WTI drop as DoE reports unexpected rise in oil stockpiles
Commercial crude oil stockpiles in the US rose unexpectedly during the prior week, government data revealed despite a decline in net imports and domestic output.
According to the Energy Information Administration, the US Department of Energy's statistical arm, commercial crude oil stockpiles rose by 2.2m barrels over the week ending on 7 June and at 485.5m barrels were standing roughly 8% above their five-year average.
But domestic oil output decreased by roughly 100,000 barrels a day to 12.3m b/d while net imports shrank by 140,000 b/d to 4.489m b/d with exports down by 176,000 b/d.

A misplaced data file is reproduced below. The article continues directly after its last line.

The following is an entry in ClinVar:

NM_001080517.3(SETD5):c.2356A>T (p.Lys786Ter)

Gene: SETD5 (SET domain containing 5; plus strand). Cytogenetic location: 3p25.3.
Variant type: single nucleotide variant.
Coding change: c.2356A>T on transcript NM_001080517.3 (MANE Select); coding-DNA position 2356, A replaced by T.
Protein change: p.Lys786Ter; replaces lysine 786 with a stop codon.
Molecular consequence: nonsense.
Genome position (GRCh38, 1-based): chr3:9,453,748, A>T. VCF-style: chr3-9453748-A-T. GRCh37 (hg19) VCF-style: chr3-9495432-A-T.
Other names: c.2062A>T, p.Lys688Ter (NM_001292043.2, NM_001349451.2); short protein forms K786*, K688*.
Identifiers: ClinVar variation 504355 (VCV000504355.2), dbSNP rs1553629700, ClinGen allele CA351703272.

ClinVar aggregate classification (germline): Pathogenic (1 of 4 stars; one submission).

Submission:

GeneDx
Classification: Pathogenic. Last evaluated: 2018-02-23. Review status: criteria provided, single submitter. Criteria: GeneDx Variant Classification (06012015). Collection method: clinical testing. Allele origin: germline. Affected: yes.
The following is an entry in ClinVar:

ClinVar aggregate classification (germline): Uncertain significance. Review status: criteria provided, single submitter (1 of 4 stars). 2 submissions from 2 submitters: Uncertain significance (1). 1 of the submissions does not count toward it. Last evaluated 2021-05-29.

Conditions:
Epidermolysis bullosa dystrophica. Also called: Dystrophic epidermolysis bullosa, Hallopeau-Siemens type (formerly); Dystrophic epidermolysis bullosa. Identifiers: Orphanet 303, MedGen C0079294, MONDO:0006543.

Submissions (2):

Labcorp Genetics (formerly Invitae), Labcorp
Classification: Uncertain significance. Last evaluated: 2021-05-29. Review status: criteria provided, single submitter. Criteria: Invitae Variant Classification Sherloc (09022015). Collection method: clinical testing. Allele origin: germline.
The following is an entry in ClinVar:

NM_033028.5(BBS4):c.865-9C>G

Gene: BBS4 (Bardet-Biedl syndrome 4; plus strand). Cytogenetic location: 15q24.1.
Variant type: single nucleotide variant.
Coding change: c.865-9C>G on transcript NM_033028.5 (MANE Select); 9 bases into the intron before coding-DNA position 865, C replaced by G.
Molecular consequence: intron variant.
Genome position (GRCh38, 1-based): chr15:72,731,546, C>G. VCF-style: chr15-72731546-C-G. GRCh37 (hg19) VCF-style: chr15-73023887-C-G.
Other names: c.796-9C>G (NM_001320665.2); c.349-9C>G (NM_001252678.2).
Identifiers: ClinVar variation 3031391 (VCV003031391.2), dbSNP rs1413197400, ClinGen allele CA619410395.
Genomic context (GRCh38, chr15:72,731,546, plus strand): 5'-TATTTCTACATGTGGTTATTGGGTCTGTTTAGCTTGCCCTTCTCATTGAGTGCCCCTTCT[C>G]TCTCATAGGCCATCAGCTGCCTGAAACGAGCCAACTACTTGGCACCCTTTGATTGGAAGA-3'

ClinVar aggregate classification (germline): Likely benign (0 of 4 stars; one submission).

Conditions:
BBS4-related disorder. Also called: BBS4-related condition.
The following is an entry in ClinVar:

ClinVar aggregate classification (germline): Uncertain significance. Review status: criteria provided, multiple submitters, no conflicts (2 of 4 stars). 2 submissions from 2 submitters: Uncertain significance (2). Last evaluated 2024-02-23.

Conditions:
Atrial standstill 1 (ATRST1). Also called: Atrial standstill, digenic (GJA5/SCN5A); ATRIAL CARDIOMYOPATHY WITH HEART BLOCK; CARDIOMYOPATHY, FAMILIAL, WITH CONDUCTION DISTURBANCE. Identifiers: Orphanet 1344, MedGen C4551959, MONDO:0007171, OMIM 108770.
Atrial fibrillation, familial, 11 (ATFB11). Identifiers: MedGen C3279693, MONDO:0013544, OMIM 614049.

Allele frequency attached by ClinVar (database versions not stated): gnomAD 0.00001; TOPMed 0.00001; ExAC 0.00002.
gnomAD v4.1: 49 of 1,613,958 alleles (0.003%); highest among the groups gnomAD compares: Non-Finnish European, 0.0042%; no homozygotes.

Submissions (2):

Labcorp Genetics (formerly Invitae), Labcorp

Inventories of finished gasoline meanwhile rose by 0.8m barrels during the week, leaving them 2% above their five-year average, while those of distillates decreased by 1.0m barrels and were 4% below their five-year average.
Refineries operated at 93.2% of capacity over the latest week.
"Nevertheless, we still expect US crude stocks to drop in the coming months in part because we think that OPEC+ will rollover its production quota," said Samuel Burman, assistant commodities economist at Capital Economics.
As of 1912 BST, West Texas Intermediate crude oil futures for July delivery were trading down by 3.08% to $51.68 a barrel on the ICE.